|07 May||3:00 PM||P||Stoke City (A)||1||3||Lost|
On 27 February 2010, I added "One Aaron Ramsey" to my Facebook signature, and vowed not to remove it until he scored a goal for the Arsenal first team. Happily that day arrived last Sunday, in a game of great expectation, and one can only hope that it marks the resumption of a very promising career which has been blighted for too long by the thuggery of a Neanderthal.
Originally this article began with a diatribe on all the elements of football which I hate, from teams and rivalries through to cheating and financial approaches, all as an introduction to the main theme. Hate is a strong word, and in the end, I decided that mostly I "strongly dislike" all of the above, as opposed to hating them. Somehow, however, thinking about the upcoming game against Stoke makes my blood boil in a way no other fixture has quite achieved, and that all stems from the genuine hatred fostered by the events of last February.
In the last fortnight, cheating has been under severe scrutiny, and there has even been, whisper it, the odd word of negative press about Barcelona's recent antics, despite them merely being a repetition of those so obvious to Gooners earlier in the year. Don't get me wrong, I think that that kind of behaviour is deplorable, and we should be trying to scratch it out of the game. (Incidentally, kudos to Kevin Friend for dismissing Gardner for a blatant dive last weekend.) However, for me this deception pales in significance beside the behaviour of certain "professional" individuals. I'm talking here, of course, about a certain footballer in the pay of Stoke City FC.
I think it's important to say that I in no way think that Shawcross intended to break Ramsey's leg - his tearful reaction shows that - but that said, he did intend to go in hard, showing complete disregard of the consequences to a fellow professional, and this attitude is unacceptable. I read an article recently criticising Ramsey for not having his photograph taken shaking hands with Shawcross in the aftermath of the incident. Words can't even describe how ludicrous I found the article, but all I can say is that the author is unlikely to have experienced the pain of an injury of that nature, or indeed the arduous nature of a recovery, for a person who lives and breathes the beautiful game.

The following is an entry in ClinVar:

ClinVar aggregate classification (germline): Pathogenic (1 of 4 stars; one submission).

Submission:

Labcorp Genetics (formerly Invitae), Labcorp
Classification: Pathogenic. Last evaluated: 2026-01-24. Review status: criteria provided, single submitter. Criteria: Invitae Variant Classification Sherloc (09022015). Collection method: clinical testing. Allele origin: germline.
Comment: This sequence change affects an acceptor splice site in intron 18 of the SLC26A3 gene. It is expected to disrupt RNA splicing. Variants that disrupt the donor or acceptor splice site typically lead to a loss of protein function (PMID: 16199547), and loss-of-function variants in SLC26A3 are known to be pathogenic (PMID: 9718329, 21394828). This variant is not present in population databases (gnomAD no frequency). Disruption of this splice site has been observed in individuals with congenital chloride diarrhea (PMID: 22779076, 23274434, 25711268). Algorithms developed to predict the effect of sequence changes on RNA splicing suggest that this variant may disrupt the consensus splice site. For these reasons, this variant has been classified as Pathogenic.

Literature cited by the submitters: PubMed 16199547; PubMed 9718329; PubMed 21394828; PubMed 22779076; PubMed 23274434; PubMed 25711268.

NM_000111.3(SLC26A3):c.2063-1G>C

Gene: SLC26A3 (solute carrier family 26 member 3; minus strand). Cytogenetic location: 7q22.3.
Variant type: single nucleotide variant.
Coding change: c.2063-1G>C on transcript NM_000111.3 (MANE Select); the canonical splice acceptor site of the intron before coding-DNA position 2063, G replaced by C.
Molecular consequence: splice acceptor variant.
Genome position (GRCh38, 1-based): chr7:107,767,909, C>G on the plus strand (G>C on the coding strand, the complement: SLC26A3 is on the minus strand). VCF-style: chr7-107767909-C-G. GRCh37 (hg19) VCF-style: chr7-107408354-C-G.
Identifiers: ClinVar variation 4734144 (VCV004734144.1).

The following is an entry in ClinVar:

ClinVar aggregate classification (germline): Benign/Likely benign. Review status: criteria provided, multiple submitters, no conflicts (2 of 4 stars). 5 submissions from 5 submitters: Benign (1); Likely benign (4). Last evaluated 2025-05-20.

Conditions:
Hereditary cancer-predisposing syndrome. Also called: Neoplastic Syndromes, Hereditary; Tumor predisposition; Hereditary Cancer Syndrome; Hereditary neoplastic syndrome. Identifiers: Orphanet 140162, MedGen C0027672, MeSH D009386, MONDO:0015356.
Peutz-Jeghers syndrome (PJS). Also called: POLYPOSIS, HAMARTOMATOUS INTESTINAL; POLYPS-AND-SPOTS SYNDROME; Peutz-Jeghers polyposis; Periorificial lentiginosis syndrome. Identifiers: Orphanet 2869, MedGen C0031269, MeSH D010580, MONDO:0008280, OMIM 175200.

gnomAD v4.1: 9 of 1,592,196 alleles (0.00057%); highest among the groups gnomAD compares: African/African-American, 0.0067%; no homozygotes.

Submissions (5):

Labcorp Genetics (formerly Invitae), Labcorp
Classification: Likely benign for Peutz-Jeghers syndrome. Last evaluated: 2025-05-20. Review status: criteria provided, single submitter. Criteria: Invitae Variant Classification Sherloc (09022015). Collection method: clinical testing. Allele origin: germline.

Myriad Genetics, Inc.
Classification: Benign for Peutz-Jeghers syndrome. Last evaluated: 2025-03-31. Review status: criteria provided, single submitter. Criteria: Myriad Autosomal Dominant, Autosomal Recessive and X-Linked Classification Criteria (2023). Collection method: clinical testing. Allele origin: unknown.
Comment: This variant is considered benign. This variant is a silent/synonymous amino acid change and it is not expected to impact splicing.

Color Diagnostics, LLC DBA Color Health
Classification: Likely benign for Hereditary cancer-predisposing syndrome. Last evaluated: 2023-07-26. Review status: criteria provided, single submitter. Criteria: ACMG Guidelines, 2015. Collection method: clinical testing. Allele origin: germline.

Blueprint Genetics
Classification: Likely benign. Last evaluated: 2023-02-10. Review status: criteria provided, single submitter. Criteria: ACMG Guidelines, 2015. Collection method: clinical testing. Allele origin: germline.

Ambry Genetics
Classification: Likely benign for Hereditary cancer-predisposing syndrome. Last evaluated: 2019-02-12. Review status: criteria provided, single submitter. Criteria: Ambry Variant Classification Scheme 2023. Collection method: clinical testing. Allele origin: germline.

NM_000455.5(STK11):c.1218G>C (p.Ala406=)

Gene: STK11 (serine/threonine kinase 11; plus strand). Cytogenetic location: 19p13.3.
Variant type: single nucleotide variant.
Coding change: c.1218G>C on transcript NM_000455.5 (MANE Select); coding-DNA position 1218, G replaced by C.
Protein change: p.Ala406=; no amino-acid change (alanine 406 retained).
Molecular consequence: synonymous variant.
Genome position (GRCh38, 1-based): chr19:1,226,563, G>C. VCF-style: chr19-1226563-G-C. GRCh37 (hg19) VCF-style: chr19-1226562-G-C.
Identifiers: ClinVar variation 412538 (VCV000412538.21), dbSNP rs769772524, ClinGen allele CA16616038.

Perhaps the situation would have been different if Shawcross had come out and admitted that he had made a terrible mistake, and would learn from it, but instead, he came out with "I...will be the same as ever when I next play." It's not exactly the first time Shawcross had seriously injured a player (he broke Jeffers' ankle in 2007, for example, and Adebayor was very lucky to escape a similar injury in 2009) and he has shown absolutely no repentance. I repeat, it doesn't matter if he intended to injure the player. The manner in which he approaches the challenge shows his lack of consideration for their wellbeing, and as long as players of his ilk continue to play in such a fashion, and their right to do so is moronically defended, we will continue to see horrific injuries.
Somehow a number of people hold the view that Shawcross was also a victim, perpetuated by one Tony Pulis. The media seem to have forgotten the real casualty here. Is it the one who had a clean bill of health or the one with the broken leg? Is it the one with a 3 game suspension, or almost a year of sitting on the side-line? Is it the one with the England call-up or the established international deprived of playing for his country? Aaron Ramsey has shown remarkable mental and physical resilience to have traversed the road of recovery back to the Arsenal first team, no thanks to Shawcross.
In many ways, this is the perfect game for Aaron, to come full circle and put it to bed. The unity so evident within the dressing room suggests that the boys will all be up for this game, and I have never wanted a player to put in a virtuoso performance more than I want Ramsey to run rings around Shawcross tomorrow. The welcome Aaron received from the away fans at Old Trafford when he made his first appearance was terrific to experience, and I hope that those travelling on Sunday will make sure to give both Ramsey and Shawcross the receptions they so deserve.
There are many things to despise about Stoke - their manager, their mentality, and their exploitation of the throw-in, a mechanism which was designed purely as a way to restart the game - and we are entitled to our opinions on them. Don't let the media tell you what to think. But most of all, we are fully entitled to despise the approach of Shawcross and his peers, sent out to play football as if it is a battleground, incited by their manager to physically assault the opposition. It is unacceptable in the modern day, and if it is left to us fans to condemn it, then let us condemn it wholeheartedly.
Personally, I hope that we never stop booing Shawcross each and every time he faces up against our players. Players of his disposition are the very worst, and their attitudes should be eradicated from the game.
Never forget, never forgive. Some people just don't deserve it.
You can follow me on Twitter @nellypop13 for more Arsenal banter.
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